What's in a Name ?
This is a copy of an article published in The Peak Advertiser, the Peak District's local free newspaper, on 9th November 1998, reproduced by kind permission of The Peak Advertiser.
"What's in a Name" series is a regular feature in the
Articles are confined to the origins and meanings of surnames and Desmond regrets he is unable to undertake research into the genealogy, descent or family history of individuals.
Editor's Note: Articles are provided for general interest and background only. They are not intended to provide an exhaustive treatise for any individual family history - investigations of which may yield quite different results.
WHAT'S IN A NAME … Are you called CARROLL?
The majority of people called "Carroll" (or any of its variations such as "Carol, "Carrill" or "Kerrill" etc) can look to Ireland as the source of their name, However, before discussing its Irish background, a few alternative origins are possible. Some families could trace their ancestry to one who was either a travelling cobbler or one who made a living by assembling bed-furniture, especially pillows and bolsters, for which the old French was "carrel".
This might account for William Carell of Yorkshire dated 1379 and possibly Stephen Caryl of Devonshire in 1332. In modern French a "carreleur" describes one who lays tiles and paving-slabs and it might be traced back to a medieval craftsman who followed such a calling. The name has nothing to do with the songs sung at Christmas since the earliest reference to "a carrolle upon Christmas day" is dated 1502, some 200 years beyond the evolution of surnames.
The Latin for "Charles" is "Carolus" but although "Charles" through "Carolus" forms the basis of several names "Carroll" is not included.
Because of its Irish origins, the forms "Mac-" or "O" frequently accompany this surname. With the prefix "Mac-" it signifies "the son of Carroll" and with "O-" it can be interpreted as "belonging to the family of Carroll".
It might here be useful to mention that there is no foundation for the belief that "Mc-" is Irish, whereas "Mac-" is Scots. Furthermore both forms are merely abbreviations of "Mac-". And whilst some families might have had special reasons for assuming either "Mc-" or "M-" alone is looked upon with disfavour by those who have made a study of these things in both Scotland and Ireland, there appears to be no basis for this.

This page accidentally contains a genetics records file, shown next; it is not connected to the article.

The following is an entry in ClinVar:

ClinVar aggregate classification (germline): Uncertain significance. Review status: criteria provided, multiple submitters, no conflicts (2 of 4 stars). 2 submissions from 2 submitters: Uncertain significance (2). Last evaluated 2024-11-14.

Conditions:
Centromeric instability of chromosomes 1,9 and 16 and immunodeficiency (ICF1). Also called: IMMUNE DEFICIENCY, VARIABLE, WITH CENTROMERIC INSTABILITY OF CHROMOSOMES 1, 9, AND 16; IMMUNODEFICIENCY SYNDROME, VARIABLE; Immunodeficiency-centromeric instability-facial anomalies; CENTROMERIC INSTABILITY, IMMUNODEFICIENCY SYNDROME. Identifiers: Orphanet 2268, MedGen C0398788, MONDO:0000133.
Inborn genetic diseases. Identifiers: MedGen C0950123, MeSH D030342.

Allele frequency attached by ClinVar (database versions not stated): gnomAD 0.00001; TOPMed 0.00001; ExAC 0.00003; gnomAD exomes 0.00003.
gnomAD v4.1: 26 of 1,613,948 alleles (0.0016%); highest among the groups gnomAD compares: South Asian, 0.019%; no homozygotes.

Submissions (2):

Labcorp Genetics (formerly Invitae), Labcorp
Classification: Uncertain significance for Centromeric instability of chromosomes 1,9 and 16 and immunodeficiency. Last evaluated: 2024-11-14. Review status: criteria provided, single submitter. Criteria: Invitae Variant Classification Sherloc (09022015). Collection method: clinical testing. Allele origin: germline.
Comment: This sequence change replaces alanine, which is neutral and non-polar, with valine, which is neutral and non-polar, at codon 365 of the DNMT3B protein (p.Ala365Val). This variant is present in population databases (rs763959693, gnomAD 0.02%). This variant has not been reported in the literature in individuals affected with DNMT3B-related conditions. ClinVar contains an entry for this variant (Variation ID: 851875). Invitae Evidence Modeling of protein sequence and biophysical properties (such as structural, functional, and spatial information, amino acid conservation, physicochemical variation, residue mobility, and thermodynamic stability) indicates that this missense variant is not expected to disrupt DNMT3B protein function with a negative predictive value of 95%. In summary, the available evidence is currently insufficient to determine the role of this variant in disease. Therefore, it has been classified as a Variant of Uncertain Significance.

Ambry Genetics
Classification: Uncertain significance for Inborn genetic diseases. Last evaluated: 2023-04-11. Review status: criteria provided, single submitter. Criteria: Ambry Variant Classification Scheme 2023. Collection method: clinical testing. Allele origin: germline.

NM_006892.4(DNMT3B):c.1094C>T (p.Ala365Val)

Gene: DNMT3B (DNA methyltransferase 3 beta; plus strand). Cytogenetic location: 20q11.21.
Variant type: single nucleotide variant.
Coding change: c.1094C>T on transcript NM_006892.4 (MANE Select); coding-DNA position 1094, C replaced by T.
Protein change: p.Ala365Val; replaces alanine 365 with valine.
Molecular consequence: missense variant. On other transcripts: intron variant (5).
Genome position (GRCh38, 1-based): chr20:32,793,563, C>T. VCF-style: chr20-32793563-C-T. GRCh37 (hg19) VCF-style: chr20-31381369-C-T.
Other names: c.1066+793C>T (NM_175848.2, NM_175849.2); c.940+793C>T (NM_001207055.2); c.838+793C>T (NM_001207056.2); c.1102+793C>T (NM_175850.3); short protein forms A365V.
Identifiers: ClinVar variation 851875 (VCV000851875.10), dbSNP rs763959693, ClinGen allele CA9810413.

Both "Carroll" and "Carrol" are to be found in Scotland but they are acknowledged to be of Irish Origin. The earliest reference is to a "Duncan Carroll" in 1653 (Dunblane).
In Gaelic the name appears as "O Cearbhaill" which itself is built upon a personal name which signifies: "He who falls upon the enemy with ferocity". The "ferocity" here would have been demonstrated by a warrior hacking and slashing his way through his opponents. There is an old Gaelic word "cearbh" which can be linked to the act of "hacking". It is here tentatively suggested that the expression might be related to "carve" (that is in the sense of cutting meat) and which, in old English appears as "ceorfan". The word "cearbh" is believed to have meant "One who hacks at a carcase" or, simply, "a butcher". No doubt the sobriquet "Butcher" would have been very appropriate if bestowed upon a doughty warrior, either by his admiring friends or, perhaps, his nervous enemies!